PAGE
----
Review Summary: "Whatever genre YOU classify them as, Within The Ruins should be in the top tier."
Coming off of a pretty good, yet slightly underwhelming release in "Elite", I was curious at what Within The Ruins was going to release next. It has only been a little over a year and a half since that release, and it shows in the way of the two bearing some similarities. This is not necessarily a BAD thing, but it does not really show any growth or improvement. Nevertheless, Phenomena makes for a very enjoyable record.
From the very beginning in "Gods Amongst Men", to the very end of the album, the vocals of Tim Goergen are just great. The first track begins with these powerful vocals. What makes the vocals so prominent is how well the screams and growls are layered throughout the entirety of the album. I really liked the next song, "The Other", for a few reasons. It opens with a much groovier sound that allows it to stand out against its predecessor, and the tempo changes in the song were positioned really well. I also liked the guitar solo at the end of the song, not so much for the solo itself, but how the instrumentation around it was structured. Most of their solos always occur coupled with a firestorm of drumming, but everything around the solo slowed down just a little bit toward the end of the song, which really added to the solo's effectiveness. Throughout the album, the band tried to create somewhat of an atmosphere, as is apparent in "Calling Card". An eerie background can be heard that sounds electronically produced, but knowing the way Joe Cocchi can utilize a guitar it may just be him. Either way, it really adds to the ending of the song, as it fades out. Some of the songs also have neat concepts, such as "Ronin" and "Hegira". The latter of the two could be possibly about multiple things, such as the literal definition of the word (a journey especially when undertaken to escape from a dangerous or undesirable situation: exodus), the 1979 science fiction novel by Greg Bear with the same name of "Hegira", or it could be about neither. Either way, this kind of depth continually makes the listener think. A "Ronin", on the other hand, is an ancient Japanese term for a samurai with no lord or master. He became masterless from the death or fall of his master, or after the loss of his master's favor or privilege. Samurais are known as being some of the fiercest warriors in history, and the instrumentation of the song showcases that fury all the way through, especially through Tim's breakdown chants at the end. The song also had a neat opening that reminded me of something I may hear from After The Burial. The last high point I will highlight is my personal favorite song on the album, "Eternal Shore". The layered screams really set the tone from the opening second, and the choruses are just so powerful, as they really let Goergen's vocal prowess shine.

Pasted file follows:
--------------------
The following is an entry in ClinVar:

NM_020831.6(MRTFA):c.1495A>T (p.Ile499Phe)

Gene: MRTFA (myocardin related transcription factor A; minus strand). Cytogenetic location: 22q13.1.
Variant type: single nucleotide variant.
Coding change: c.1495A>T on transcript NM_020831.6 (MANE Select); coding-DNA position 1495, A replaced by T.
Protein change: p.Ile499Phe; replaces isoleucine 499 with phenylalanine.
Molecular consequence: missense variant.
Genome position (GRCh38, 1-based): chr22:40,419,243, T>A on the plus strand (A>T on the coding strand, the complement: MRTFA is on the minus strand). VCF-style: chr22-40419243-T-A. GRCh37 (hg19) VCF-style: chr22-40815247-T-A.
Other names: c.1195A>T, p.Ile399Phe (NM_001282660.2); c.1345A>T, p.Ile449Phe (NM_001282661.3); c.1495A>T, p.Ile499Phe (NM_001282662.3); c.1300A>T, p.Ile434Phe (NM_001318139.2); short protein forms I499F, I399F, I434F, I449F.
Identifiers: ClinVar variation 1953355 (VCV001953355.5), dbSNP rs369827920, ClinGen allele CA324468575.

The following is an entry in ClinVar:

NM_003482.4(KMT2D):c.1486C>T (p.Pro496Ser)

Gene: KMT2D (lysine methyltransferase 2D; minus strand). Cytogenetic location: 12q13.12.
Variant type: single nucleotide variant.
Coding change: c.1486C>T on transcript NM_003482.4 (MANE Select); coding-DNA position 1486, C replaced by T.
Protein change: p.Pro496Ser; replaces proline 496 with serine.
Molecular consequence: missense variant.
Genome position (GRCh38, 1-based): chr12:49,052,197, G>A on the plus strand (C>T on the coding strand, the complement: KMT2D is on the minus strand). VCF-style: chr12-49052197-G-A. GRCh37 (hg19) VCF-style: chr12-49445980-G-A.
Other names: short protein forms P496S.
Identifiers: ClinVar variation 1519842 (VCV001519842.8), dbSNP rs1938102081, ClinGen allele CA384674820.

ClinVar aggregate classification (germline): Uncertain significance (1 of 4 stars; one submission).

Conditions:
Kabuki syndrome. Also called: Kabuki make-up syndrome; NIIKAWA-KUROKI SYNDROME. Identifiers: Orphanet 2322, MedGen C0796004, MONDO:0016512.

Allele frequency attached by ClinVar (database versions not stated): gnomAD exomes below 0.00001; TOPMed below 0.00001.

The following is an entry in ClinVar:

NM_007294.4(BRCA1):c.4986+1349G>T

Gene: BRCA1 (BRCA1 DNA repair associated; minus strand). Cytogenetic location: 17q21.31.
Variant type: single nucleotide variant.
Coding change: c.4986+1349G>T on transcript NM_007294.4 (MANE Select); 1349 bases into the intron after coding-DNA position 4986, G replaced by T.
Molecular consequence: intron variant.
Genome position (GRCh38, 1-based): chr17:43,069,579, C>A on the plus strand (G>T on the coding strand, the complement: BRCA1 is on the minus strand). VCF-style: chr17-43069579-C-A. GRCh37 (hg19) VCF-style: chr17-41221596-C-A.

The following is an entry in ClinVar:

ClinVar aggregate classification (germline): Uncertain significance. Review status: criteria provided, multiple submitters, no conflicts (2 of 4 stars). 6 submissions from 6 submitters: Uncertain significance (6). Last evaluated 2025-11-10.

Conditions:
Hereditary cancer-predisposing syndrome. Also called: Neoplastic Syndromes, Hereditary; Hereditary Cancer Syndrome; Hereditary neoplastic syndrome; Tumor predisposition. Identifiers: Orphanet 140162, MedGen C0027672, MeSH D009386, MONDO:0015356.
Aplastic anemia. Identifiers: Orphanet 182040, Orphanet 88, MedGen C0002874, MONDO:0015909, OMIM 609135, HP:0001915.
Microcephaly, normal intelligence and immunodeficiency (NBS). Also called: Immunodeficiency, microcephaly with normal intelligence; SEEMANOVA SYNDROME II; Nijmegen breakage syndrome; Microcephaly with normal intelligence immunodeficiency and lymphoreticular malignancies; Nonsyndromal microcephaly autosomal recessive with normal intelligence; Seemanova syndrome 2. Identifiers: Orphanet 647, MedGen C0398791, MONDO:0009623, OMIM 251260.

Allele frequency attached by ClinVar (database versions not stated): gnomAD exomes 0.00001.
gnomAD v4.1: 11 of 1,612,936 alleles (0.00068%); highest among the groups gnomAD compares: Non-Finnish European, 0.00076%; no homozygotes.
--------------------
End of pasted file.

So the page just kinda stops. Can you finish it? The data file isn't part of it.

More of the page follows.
Phenomena did not really have much to complain about other than nitpicking. Things such as misplaced background sounds in "Hegira" and "Gods Amongst Men", with the latter being the worst offender. In the very beginning, and in other parts throughout the song, the sound of what appears to be someone playing a Mario game on N64 in the background can be heard. It really takes away from the song, which would have been fine without it. "Hegira"'s problem was not near as bad. It only had a background noise too similar to the one in "Calling Card", which made the two sort of blend together instead of standing out on their own. "Dark Monarch" could have done without the first 70 seconds or so of the opening because it just made me want to skip ahead to the actual beginning of the song. This album features two instrumental tracks in "Enigma" and of course "Ataxia III". I never really have found any use for Within The Ruins' instrumentals simply due to the fact that the instrumentation during the rest of the songs showcases everything they have to offer pretty well to begin with. These are just minor details based on personal preference, and they really don't do enough bad to be concerned with.
Within The Ruins is one of the best at what they do, and we know what to expect after four albums. Powerful vocals, coupled with furious blastbeats, and molded together with an almost perfect combination of aggression and technicality from the guitars. Since there are so many more positives than negatives about it, it is obvious that the album is good, but something is holding me back from giving it the elusive 5.0 rating. I have always felt that this band has the potential to do so much more. Since we always know what to expect from a Within The Ruins record, it would be nice for a few surprises next time. Even though not much has changed from their last album, Phenomena still deserves a solid rating because it is still a solid album.